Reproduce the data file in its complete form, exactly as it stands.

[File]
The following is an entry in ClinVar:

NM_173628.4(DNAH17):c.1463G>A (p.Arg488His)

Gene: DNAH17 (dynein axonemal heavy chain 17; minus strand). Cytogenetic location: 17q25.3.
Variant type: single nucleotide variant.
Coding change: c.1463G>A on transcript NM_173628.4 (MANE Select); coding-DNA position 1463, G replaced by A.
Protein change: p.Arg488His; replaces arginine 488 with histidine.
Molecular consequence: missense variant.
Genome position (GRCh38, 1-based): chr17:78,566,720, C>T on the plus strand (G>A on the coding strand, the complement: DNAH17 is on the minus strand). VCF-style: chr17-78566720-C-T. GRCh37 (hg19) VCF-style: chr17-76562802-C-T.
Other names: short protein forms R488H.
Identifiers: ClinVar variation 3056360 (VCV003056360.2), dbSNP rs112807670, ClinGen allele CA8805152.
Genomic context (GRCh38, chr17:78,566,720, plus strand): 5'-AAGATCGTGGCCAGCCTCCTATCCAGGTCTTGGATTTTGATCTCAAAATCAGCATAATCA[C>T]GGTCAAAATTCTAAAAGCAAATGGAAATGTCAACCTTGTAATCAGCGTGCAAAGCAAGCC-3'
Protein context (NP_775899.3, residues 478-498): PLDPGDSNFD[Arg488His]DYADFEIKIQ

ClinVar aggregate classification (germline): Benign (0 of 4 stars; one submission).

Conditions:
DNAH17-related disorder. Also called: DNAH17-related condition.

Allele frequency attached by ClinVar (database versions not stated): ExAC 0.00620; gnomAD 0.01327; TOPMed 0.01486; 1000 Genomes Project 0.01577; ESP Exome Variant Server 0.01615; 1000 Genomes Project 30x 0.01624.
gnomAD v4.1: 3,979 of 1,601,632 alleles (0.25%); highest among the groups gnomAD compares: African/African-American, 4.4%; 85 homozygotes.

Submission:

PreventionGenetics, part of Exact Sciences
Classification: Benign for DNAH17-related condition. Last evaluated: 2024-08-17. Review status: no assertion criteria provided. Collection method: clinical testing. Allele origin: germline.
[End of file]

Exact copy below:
The following is an entry in ClinVar:

NM_173628.4(DNAH17):c.1463G>A (p.Arg488His)

Gene: DNAH17 (dynein axonemal heavy chain 17; minus strand). Cytogenetic location: 17q25.3.
Variant type: single nucleotide variant.
Coding change: c.1463G>A on transcript NM_173628.4 (MANE Select); coding-DNA position 1463, G replaced by A.
Protein change: p.Arg488His; replaces arginine 488 with histidine.
Molecular consequence: missense variant.
Genome position (GRCh38, 1-based): chr17:78,566,720, C>T on the plus strand (G>A on the coding strand, the complement: DNAH17 is on the minus strand). VCF-style: chr17-78566720-C-T. GRCh37 (hg19) VCF-style: chr17-76562802-C-T.
Other names: short protein forms R488H.
Identifiers: ClinVar variation 3056360 (VCV003056360.2), dbSNP rs112807670, ClinGen allele CA8805152.
Genomic context (GRCh38, chr17:78,566,720, plus strand): 5'-AAGATCGTGGCCAGCCTCCTATCCAGGTCTTGGATTTTGATCTCAAAATCAGCATAATCA[C>T]GGTCAAAATTCTAAAAGCAAATGGAAATGTCAACCTTGTAATCAGCGTGCAAAGCAAGCC-3'
Protein context (NP_775899.3, residues 478-498): PLDPGDSNFD[Arg488His]DYADFEIKIQ

ClinVar aggregate classification (germline): Benign (0 of 4 stars; one submission).

Conditions:
DNAH17-related disorder. Also called: DNAH17-related condition.

Allele frequency attached by ClinVar (database versions not stated): ExAC 0.00620; gnomAD 0.01327; TOPMed 0.01486; 1000 Genomes Project 0.01577; ESP Exome Variant Server 0.01615; 1000 Genomes Project 30x 0.01624.
gnomAD v4.1: 3,979 of 1,601,632 alleles (0.25%); highest among the groups gnomAD compares: African/African-American, 4.4%; 85 homozygotes.

Submission:

PreventionGenetics, part of Exact Sciences
Classification: Benign for DNAH17-related condition. Last evaluated: 2024-08-17. Review status: no assertion criteria provided. Collection method: clinical testing. Allele origin: germline.